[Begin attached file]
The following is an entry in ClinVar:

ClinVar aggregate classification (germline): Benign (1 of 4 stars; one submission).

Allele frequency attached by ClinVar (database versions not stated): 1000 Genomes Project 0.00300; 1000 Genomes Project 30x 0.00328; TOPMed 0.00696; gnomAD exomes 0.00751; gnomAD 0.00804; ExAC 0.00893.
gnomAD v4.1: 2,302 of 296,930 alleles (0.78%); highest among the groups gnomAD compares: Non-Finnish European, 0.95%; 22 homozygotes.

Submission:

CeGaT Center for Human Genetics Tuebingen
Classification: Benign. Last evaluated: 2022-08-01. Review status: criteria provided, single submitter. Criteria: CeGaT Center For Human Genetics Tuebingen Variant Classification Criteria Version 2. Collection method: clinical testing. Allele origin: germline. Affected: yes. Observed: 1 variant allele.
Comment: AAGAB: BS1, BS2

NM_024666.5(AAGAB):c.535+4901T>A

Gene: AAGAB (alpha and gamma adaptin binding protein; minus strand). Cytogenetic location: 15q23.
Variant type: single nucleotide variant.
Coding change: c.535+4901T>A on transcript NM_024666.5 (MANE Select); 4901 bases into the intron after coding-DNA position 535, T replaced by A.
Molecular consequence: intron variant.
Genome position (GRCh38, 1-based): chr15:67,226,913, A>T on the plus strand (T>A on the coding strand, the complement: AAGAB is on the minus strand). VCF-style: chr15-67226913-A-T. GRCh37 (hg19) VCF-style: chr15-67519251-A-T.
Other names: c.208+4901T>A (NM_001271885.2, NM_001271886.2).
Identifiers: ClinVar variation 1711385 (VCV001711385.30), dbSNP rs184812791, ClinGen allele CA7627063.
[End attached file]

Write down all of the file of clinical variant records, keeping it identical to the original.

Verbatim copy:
The following is an entry in ClinVar:

ClinVar aggregate classification (germline): Benign (1 of 4 stars; one submission).

Allele frequency attached by ClinVar (database versions not stated): 1000 Genomes Project 0.00300; 1000 Genomes Project 30x 0.00328; TOPMed 0.00696; gnomAD exomes 0.00751; gnomAD 0.00804; ExAC 0.00893.
gnomAD v4.1: 2,302 of 296,930 alleles (0.78%); highest among the groups gnomAD compares: Non-Finnish European, 0.95%; 22 homozygotes.

Submission:

CeGaT Center for Human Genetics Tuebingen
Classification: Benign. Last evaluated: 2022-08-01. Review status: criteria provided, single submitter. Criteria: CeGaT Center For Human Genetics Tuebingen Variant Classification Criteria Version 2. Collection method: clinical testing. Allele origin: germline. Affected: yes. Observed: 1 variant allele.
Comment: AAGAB: BS1, BS2

NM_024666.5(AAGAB):c.535+4901T>A

Gene: AAGAB (alpha and gamma adaptin binding protein; minus strand). Cytogenetic location: 15q23.
Variant type: single nucleotide variant.
Coding change: c.535+4901T>A on transcript NM_024666.5 (MANE Select); 4901 bases into the intron after coding-DNA position 535, T replaced by A.
Molecular consequence: intron variant.
Genome position (GRCh38, 1-based): chr15:67,226,913, A>T on the plus strand (T>A on the coding strand, the complement: AAGAB is on the minus strand). VCF-style: chr15-67226913-A-T. GRCh37 (hg19) VCF-style: chr15-67519251-A-T.
Other names: c.208+4901T>A (NM_001271885.2, NM_001271886.2).
Identifiers: ClinVar variation 1711385 (VCV001711385.30), dbSNP rs184812791, ClinGen allele CA7627063.